“I’m an Academic, I don’t have time for Social Media!”
Many academics I meet tell me how, even though they understand the positive aspects social media could have on their academic career (see: Ten Reasons why Academics Should Use Social Media), they simply don’t see how they would have time to keep up professional social media.
Common frustrations amongst academics are that they are too busy and they don’t want to be distracted, followed by, What should/could I write about? Where do I start!? Would it really make a difference to my career or networking capabilities? Who would be interested?
There are a lot of questions at the beginning of this social media road, and in this short blog I will address Making time for Social Media, to get you thinking about how you can fit a new layer to your academic life, reaching outside of your immediate physical workspace to others who are interested in your work.
Here are a few ways you can fit a professional social media persona into your academic life and make it an investment and not a waste of your time:
#1. Quick-fix micro-blogging: A few moments from your smartphone, tablet, or computer
- Be visible on professional networking sites is an easy way to have an online presence without having to commit to doing much, just make a profile and up-date when you have time; Academia.edu; Researchgate.com and LinkedIn are all good ways of getting yourself known with an up-to-date profile of your own curated and correct information You can be active as much or as little as you want. It’s an easy way for people who are interested in your papers to see your latest work too – fewer emails requesting your latest work!
- Twitter – it’s a favourite among writers and academics (and me) – I say it’s like having a TALKING BUSINESS CARD; your basic details along with, hopefully a nice picture of you, is simply displayed with a few details about your work interests. Tweet about the book you just read, the chapter you just wrote, or a paper you found really interesting. You were reading that article anyway, so just Tweet if you recommend it (or be controversial about it), you could entice a great discussion for yourself and/or others.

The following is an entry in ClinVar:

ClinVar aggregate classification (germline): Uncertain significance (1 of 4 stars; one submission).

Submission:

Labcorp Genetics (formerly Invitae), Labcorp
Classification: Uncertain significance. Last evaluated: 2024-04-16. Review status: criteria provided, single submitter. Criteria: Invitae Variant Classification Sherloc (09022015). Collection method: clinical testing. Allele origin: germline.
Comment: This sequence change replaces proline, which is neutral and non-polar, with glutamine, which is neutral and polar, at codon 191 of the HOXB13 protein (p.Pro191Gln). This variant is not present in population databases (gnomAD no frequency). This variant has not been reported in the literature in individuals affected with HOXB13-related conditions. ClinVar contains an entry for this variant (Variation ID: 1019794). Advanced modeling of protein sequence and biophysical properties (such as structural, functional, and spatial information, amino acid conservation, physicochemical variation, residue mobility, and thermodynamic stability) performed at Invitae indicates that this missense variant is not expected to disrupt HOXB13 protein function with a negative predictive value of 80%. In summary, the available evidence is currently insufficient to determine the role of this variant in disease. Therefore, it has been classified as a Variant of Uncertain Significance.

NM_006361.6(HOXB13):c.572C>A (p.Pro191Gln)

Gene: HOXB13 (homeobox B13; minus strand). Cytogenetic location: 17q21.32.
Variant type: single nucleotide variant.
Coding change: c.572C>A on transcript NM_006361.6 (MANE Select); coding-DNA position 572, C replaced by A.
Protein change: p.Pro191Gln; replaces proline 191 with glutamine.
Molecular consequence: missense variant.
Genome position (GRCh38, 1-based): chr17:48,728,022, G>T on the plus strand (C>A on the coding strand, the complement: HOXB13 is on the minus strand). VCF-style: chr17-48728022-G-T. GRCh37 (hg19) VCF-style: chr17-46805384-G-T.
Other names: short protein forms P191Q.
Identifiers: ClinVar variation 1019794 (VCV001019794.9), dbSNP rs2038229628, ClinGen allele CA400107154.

- Are you reading up on something for your latest research project or writing a grant? Did you find something interesting that could be useful or of interest to others? SHARE IT on LinkedIn and Twitter (or Facebook too – if that’s where you prefer). It only takes a few seconds and you never know, someone else might have read it and recommend another article.
#2. Macro-blogging – a bigger investment
Setting up a blog of your own can be a daunting task, especially when you feel you have to blog regularly. So that is the first thing you need to decide; How often do I want to blog? And then there is the length of the blog, the better blogs I read are concise and to the point, so make it as short as possible with a defined message.
Blogging about your work to raise your profile and interest about your field of research could be a very important part of your work but it shouldn’t be a chore, it should be worthwhile to your career and even fun. Pick your favourite topics and perhaps get your students to write a piece a month/week, or have another colleague to share the space. There are good collaborative blogs spaces on the web, and you could even start one for your department or lecture class.
If you want a worthwhile blog, you will make it a part of your working day. You might be making notes on something anyway so why not just copy and paste your notes into a blog OR write the blog as your notes when you are learning or revising a topic, you could remember the details better or even think about the subject more objectively.
Take a look at what bloggers are doing out there and get inspired and you’ll be convinced it IS a great investment of your precious time.
I’ll be writing more blogs including: What The Blog do I Write About? and Tweeting for Academics; Twitter-speak.
If you would like me to discuss something please just get in touch.